Layne Norton calls it “majoring in the minors”… Jeff Cavaliere calls it “stepping over dollars for dimes”…. and I call it my “95/5” rule.
They’re all the same thing, and the end goal is to get you to simplify your nutrition plan.
Because here’s the thing….
Most people get lost in the nitty gritty details of their diet that don’t really matter, and this bad habit prevents them from ever moving beyond the first few steps on their journey!
However, when we get down to the cold hard facts on hypertrophy and fat loss, we are left with a pretty straightforward set of rules which will be responsible for 95% of your results (hence the name!).
I use this rule myself. Here’s the video:
How To Apply My “95/5” Rule To Your Diet
Okay, let’s say you have decided that your main goal is fat loss.
Despite what the supplement-selling “gurus” say, science shows that a whopping 95% of your results will come from just 2 things.
(Read those articles if you need help doing either of the above.)
Optimizing the things which have been shown to produce the greatest results makes a whole lot of sense, and removing the ‘clutter’ will unlock superior consistency, leading to far greater results in the long-term.
Many of us have been so programmed into believing that weight loss needs to be super complicated, so it might take a while to adjust to this simplicity – but it’s 100% true, and it works! (1, 2)
One of the worst things we can do, particularly near the beginning, is to over-complicate the process by focusing on bulls**t that simply doesn’t matter. For example, if you mention to your workmates that you’re trying to lose weight I am sure you’ll get a plethora of advice that you supposedly “need” to do in order to have success:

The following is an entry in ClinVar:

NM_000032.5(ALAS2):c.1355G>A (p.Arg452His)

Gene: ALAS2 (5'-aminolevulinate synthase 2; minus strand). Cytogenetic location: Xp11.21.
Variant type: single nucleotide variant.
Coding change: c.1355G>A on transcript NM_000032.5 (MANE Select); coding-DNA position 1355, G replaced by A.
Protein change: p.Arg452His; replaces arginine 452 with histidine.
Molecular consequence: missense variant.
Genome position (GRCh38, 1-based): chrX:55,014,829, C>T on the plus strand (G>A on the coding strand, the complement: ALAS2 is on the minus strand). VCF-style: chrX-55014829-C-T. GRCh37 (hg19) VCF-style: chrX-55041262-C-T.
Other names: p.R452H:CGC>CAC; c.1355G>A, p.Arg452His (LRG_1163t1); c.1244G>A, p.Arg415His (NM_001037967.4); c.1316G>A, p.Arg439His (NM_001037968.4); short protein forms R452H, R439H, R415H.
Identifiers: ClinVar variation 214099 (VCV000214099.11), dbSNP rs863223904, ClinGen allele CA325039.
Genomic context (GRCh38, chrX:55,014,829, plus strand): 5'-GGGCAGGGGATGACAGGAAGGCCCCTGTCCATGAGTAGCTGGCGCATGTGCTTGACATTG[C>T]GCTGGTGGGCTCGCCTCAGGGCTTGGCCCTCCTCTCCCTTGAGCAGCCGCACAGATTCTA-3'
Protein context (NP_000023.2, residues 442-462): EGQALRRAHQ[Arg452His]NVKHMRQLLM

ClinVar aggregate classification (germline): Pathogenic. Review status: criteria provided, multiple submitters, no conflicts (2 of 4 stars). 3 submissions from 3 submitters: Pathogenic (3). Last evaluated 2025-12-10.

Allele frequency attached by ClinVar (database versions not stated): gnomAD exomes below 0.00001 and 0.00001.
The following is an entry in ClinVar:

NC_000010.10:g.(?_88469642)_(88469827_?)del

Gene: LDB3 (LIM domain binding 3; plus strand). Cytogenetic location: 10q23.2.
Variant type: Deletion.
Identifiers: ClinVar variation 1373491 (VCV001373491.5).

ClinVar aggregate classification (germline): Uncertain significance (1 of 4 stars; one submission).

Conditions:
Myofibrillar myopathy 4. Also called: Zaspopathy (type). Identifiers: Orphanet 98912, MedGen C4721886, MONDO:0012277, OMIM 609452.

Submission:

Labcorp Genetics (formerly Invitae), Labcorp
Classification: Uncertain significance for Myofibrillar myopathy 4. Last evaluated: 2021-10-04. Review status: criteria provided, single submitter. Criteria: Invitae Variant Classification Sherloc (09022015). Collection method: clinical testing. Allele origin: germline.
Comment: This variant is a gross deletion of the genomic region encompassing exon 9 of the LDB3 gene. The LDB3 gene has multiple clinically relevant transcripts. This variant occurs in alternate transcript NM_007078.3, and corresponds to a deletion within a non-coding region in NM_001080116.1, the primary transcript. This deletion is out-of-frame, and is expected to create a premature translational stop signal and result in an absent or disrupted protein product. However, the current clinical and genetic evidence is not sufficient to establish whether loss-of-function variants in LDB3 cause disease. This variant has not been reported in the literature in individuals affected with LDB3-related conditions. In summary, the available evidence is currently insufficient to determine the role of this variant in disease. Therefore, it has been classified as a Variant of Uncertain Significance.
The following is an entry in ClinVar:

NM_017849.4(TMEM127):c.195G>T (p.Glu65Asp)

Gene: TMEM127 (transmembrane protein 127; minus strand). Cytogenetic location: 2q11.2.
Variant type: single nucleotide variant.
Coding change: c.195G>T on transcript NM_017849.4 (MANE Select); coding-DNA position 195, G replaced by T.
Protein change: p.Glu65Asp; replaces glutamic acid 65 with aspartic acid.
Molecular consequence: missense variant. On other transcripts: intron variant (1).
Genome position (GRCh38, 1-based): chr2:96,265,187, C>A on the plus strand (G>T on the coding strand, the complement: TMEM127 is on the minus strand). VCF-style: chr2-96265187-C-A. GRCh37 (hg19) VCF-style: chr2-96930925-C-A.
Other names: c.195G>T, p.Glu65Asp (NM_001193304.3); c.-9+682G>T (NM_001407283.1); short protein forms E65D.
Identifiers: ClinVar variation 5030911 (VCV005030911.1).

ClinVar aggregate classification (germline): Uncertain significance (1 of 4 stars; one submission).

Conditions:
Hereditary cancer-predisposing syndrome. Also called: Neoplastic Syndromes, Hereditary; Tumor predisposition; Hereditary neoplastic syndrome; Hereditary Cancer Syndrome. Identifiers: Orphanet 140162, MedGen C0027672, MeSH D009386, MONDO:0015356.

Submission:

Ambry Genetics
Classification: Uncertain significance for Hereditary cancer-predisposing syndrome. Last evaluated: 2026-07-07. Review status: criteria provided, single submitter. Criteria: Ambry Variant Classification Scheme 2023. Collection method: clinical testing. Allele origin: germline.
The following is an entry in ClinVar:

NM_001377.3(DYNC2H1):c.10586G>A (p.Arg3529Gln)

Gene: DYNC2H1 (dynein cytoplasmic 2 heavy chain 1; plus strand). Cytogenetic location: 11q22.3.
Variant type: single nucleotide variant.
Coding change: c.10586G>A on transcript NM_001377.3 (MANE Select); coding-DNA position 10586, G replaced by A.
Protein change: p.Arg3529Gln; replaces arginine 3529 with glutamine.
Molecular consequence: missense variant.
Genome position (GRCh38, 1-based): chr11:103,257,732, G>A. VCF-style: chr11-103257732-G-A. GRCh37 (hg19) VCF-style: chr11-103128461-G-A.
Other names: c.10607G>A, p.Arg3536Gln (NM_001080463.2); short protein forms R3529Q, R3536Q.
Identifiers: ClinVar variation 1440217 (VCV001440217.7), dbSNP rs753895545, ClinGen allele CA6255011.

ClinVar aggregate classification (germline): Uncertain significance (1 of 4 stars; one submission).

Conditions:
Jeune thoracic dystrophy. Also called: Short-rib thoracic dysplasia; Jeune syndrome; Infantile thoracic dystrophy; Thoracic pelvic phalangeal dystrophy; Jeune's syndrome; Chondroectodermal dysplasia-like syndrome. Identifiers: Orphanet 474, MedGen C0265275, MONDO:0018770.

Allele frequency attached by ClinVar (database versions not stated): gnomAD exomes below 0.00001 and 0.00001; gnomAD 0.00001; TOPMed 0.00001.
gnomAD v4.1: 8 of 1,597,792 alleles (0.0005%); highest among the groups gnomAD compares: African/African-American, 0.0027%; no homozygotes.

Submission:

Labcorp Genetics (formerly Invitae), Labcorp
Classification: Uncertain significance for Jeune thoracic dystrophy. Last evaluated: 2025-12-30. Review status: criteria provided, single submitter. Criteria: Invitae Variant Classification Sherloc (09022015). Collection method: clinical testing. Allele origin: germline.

Someone tells you to cut out carbohydrates… another colleague says that you should eat a meal every 3 hours to prevent muscle breakdown… a pal claims you’ll get better results if you use intermittent fasting… heck, your boss even went vegan for January!
That kinda stuff!
All these things belong in what I call the “5%”. Some of them do have useful benefits (like intermittent fasting), but they’re by no means essential and all it usually accomplishes is to make things unsustainable. (3, 4)
Now you are laser focused!
How To Apply My “95/5” Rule To Your Training
Think of how the same issues can affect your progress in the gym.
I’m sure you’ve been given loads of bulls**t advice over the years that didn’t help your results.
For instance, we can easily apply the “95/5” rule to the exercises we perform.
Exercise selection should revolve around the movements which give you the biggest bang for your buck, so this means exercises like deadlifts, barbell rows, squats, etc.
Do you really need to perform that one-legged stability ball squat you saw on Instagram which takes 10 minutes to set up makes you feel like a t**t?
And must you perform 8 different versions of a triceps pushdown in order to “hit all the angles”?
Again I’m not saying the “5%” stuff is useless, I’m just saying we gotta prioritize.
For example, I recently shared a video where I showed you a nasty leg exercise I call Atomic Lunges. See the video below. This is a great leg builder and it’s one of my favorite ways to end a tough leg workout – but it’s a “5%” exercise! This sort of thing can be added into your program after you’ve done the “meat and potatoes” (barbell squats, stiff-leg deadlifts, etc).
The goal is to practice the 95% stuff as often as possible because that’s what leads to the best results.
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- Howell S., et al. “Calories in, calories out” and macronutrient intake: the hope, hype, and science of calories. Am J Physiol Endocrinol Metab (2017).
- Morton R. W., et al. A systematic review, meta-analysis and meta-regression of the effect of protein supplementation on resistance training-induced gains in muscle mass and strength in healthy adults. Br J Sports Med (2018).
- Pilegaard H., et al. Effect of short-term fasting and refeeding on transcriptional regulation of metabolic genes in human skeletal muscle. Diabetes (2003).
- Moore D. R., et al. Daytime Pattern Of Post-Exercise Protein Intake Affects Whole-Body Protein Turnover In Resistance-Trained Males. Nutr Metab (Lond) (2012).